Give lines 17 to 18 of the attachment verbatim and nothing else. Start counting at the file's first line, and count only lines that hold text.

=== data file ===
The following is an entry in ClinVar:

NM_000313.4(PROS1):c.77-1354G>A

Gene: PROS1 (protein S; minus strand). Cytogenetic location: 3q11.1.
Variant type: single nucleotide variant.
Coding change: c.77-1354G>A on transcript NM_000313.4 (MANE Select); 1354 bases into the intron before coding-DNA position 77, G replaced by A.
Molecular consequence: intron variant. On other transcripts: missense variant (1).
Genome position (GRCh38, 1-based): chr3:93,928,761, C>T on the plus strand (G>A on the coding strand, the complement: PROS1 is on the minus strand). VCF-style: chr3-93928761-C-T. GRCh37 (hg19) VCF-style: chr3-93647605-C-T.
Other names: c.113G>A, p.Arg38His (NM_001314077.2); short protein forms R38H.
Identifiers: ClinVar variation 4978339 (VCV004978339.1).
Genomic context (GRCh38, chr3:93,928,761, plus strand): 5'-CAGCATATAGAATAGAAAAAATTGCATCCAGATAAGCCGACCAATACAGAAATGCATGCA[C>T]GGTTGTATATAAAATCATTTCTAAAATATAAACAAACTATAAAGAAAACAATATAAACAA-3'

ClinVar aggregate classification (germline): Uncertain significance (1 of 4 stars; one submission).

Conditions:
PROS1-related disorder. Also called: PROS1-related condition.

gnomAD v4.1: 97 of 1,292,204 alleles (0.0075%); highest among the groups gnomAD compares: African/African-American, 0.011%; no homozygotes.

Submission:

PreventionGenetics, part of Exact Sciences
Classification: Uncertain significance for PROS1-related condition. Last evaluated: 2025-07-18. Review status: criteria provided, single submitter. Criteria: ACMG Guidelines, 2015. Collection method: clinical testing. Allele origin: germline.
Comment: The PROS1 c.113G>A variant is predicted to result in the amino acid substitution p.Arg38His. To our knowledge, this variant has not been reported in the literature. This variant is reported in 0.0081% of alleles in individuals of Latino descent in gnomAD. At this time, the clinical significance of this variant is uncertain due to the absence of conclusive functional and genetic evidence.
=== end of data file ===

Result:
Classification: Uncertain significance for PROS1-related condition. Last evaluated: 2025-07-18. Review status: criteria provided, single submitter. Criteria: ACMG Guidelines, 2015. Collection method: clinical testing. Allele origin: germline.
Comment: The PROS1 c.113G>A variant is predicted to result in the amino acid substitution p.Arg38His. To our knowledge, this variant has not been reported in the literature. This variant is reported in 0.0081% of alleles in individuals of Latino descent in gnomAD. At this time, the clinical significance of this variant is uncertain due to the absence of conclusive functional and genetic evidence.